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oj.bulmer February 20, 2014 12:03

Questions regarding hex mesh
I have few questions regarding hex mesh:

1) Is it possible at all to have a prism inflation layers with structured hex mesh in ICEM CFD?
2) I understand that though ICEM CFD is generally used commercially for structured hex mesh, how robust is Workbench meshing for creating structured block meshes? Since ICEM CFD is a bit costly, we decided on Workbench meshing. I tried to create hex mesh for simple geometries like pipe etc by dividing the geometry at CAD level and I could get the structured mesh to work, but I am stumped when it comes to using this approach even for the easiest tutorial for ICEM CFD, viz. 3D pipe junction. It is not easy to visualize and create those blocks by dividing the geometry itself...

flotus1 February 20, 2014 12:24

Recently there were some nice features added to the Ansys mesher like MultiZone (, but the capabilities are indeed limited when it comes to block-structured hexahedral meshes.
Those workarounds with splitting geometries to mimic the behavior of ICEM in the Ansys mesher are only for very simple geometries. Nobody would want to do this with anything more complex than an array of cylinders.
Even If you managed to split a complex geometry correctly, you would still be limited by the fact that you dont have enough control over the node distribution at the edges.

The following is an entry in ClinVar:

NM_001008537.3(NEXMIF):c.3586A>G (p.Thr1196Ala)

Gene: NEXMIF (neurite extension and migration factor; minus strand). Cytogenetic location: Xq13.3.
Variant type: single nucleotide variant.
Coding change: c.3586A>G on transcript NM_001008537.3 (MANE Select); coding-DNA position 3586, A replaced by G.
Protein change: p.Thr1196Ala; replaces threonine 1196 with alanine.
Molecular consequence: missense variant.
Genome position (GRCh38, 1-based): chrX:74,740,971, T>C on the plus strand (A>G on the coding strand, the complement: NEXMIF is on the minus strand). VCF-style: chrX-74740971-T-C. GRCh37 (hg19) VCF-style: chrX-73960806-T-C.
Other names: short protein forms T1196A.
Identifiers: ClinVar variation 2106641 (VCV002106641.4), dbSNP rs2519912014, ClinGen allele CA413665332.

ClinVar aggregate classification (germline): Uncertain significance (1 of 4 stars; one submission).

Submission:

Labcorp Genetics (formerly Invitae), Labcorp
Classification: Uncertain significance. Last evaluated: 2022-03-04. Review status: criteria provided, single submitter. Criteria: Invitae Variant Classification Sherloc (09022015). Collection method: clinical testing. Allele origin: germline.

To conclude: For the kinds of meshes you have in mind, ICEM (or similar meshing tools) are the only reasonable choice.

oj.bulmer February 20, 2014 12:57

Thanks Alex. I can guess that when the geometry gets a bit complicated, the multizone will produce an unstructured hex mesh surrounded by prism instead of a structured one as shown in your last pic. From what I read, such unstructured hex mesh doesn't have much benefit over an adequate tet mesh, especially when it comes to complex industrial models.

Any thoughts?

flotus1 February 20, 2014 18:06

I would still prefer such an "unstructured" hexahedral mesh over a tet mesh.
Although it may not look as neat as a block-structured hexahedral mesh, it still has some of its advantageous properties.
Most importantly, the mesh is still "streamlined" with the geometry/main flow direction reducing numerical cross-diffusion to a minimum.
Even if that fails, the element quality still is superior to any tetrahedral mesh.
For low-end industrial applications like calculating pressure drops a good quality tet mesh may perform just as good,
but in my opinion this is because such kind of task could be performed with almost any kind and quality of mesh.

Then there is another new feature which I didnt try too much until now, but it looks very promising.
It is called HexCore and basically does the same as SnappyHexMesh.:rolleyes:

Far February 21, 2014 07:23

Ansys meshing is combination of CFX mesh, gambit and some other algorithms and added multizone from ICEM CFD hexa.

The primary motivation of this all was to give a user integrated environment by implementing their (gambit, cfx mesh etc) best tools under one umbrella and also to provide it under the modern software architecture.

Main purpose of ansys meshing is to get you quick mesh with few clicks of mouse. Thats all. You should not expect more from it.

RicochetJ February 23, 2014 13:01

Surely you can decompose your geometry in Ansys Meshing using the virtual topology option which will enable local control that you need?

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